The tuna skins that had been subjected to the process (4) were soaked for 3 hours in a solution of 32° C. prepared by mixing water and WIN92 in the ratio of 300:3.0 respectively on the basis of mass and were dehydrated. Then, the tuna skins were soaked for 5 hours in a solution of 32° C. prepared by mixing water and WIN92 in the ratio of 300:1.0 respectively on the basis of mass, and were washed out thoroughly. Next, the tuna skins were soaked for 20 minutes in a solution of 22° C. prepared by mixing water and sodium chloride, and then formic acid (HCOOH) in the ratio of 1.0 with respect to 150 of water on the basis of mass was added to the solution. Thereafter, the solution having the tuna skins therein was left as it was. Sulfuric acid (H2SO4) in the ratio of 1.3 with respect to 150 of water on the basis of mass was further added to the solution, and then the tuna skins were left as they were.

(6) Tanning

Chrome (33% of Cr2O3) in the ratio of 3.0 with respect to 150 of water on the basis of mass was added to the solution in which the tuna skins were being soaked, and the solution having tuna skins therein was left as it was for 60 minutes. Next, chrome in the ratio of 4.0 with respect to 150 of water on the basis of mass was further added to the solution, and the solution having tuna skins therein was left as it was for 90 minutes. Thereafter, sodium bicarbonate (NaHCO3) in the ratio of 0.7 with respect to 150 of water on the basis of mass was added to the solution, and the solution having the tuna skins therein was disturbed for 10 minutes and was left as it was for 50 minutes. Again, sodium bicarbonate in the ratio of 0.7 with respect to 150 of water on the basis of mass was added to the solution, and the solution was disturbed for 10 minutes and was left as it was for 50 minutes. Such alternate processes were repeated eight times. While repeating such processes, sodium bicarbonate was added to make the pH value of the solution be 4.2, and the temperature of the solution was made to become 43° C. After dehydration, the tuna skins were matured for 24 hours.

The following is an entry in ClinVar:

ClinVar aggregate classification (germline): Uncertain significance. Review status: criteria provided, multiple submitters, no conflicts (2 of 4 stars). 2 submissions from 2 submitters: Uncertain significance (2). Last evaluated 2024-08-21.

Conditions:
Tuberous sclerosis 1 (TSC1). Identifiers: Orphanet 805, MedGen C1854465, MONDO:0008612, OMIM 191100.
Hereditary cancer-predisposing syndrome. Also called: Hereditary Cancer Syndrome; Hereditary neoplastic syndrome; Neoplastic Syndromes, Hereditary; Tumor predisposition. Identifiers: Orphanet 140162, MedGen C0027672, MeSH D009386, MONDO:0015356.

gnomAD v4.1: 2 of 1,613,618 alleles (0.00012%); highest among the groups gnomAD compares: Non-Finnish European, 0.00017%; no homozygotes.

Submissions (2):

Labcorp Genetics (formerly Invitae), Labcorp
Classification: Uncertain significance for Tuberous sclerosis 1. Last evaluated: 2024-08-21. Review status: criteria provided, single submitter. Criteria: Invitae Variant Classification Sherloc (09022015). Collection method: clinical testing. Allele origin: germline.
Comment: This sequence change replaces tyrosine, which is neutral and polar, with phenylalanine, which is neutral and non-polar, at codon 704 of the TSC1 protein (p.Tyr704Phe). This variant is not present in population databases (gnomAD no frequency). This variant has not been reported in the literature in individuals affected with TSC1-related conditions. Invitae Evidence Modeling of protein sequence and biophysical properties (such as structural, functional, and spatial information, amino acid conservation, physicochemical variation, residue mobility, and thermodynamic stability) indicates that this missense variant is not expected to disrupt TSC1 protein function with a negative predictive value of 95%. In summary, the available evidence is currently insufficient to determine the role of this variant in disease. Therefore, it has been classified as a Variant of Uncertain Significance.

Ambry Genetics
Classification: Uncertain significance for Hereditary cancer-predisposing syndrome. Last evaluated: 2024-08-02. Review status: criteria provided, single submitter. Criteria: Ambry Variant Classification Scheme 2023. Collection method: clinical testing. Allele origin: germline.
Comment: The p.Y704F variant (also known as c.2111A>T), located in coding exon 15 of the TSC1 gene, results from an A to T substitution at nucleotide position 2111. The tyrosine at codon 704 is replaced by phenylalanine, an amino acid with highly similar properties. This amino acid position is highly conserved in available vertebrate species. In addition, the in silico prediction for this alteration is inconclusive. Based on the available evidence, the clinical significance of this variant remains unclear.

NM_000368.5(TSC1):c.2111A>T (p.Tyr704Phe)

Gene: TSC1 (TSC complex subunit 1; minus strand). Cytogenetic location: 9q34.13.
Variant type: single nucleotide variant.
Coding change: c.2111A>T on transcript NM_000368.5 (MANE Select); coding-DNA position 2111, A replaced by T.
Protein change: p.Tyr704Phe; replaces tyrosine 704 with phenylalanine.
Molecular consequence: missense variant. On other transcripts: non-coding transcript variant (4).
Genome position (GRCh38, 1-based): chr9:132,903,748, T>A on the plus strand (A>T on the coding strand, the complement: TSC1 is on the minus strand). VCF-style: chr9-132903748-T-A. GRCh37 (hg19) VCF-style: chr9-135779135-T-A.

(7) Dyeing